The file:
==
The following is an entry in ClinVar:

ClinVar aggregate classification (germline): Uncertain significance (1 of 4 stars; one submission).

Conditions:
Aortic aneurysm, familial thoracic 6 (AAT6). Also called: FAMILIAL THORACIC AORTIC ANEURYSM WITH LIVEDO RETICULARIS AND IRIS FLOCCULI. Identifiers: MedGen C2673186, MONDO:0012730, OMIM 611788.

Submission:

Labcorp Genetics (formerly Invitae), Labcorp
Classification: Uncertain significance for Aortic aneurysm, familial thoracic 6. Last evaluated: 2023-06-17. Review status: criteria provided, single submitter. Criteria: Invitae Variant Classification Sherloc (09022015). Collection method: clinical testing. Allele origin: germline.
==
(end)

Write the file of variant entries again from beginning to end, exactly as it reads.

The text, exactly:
The following is an entry in ClinVar:

ClinVar aggregate classification (germline): Uncertain significance (1 of 4 stars; one submission).

Conditions:
Aortic aneurysm, familial thoracic 6 (AAT6). Also called: FAMILIAL THORACIC AORTIC ANEURYSM WITH LIVEDO RETICULARIS AND IRIS FLOCCULI. Identifiers: MedGen C2673186, MONDO:0012730, OMIM 611788.

Submission:

Labcorp Genetics (formerly Invitae), Labcorp
Classification: Uncertain significance for Aortic aneurysm, familial thoracic 6. Last evaluated: 2023-06-17. Review status: criteria provided, single submitter. Criteria: Invitae Variant Classification Sherloc (09022015). Collection method: clinical testing. Allele origin: germline.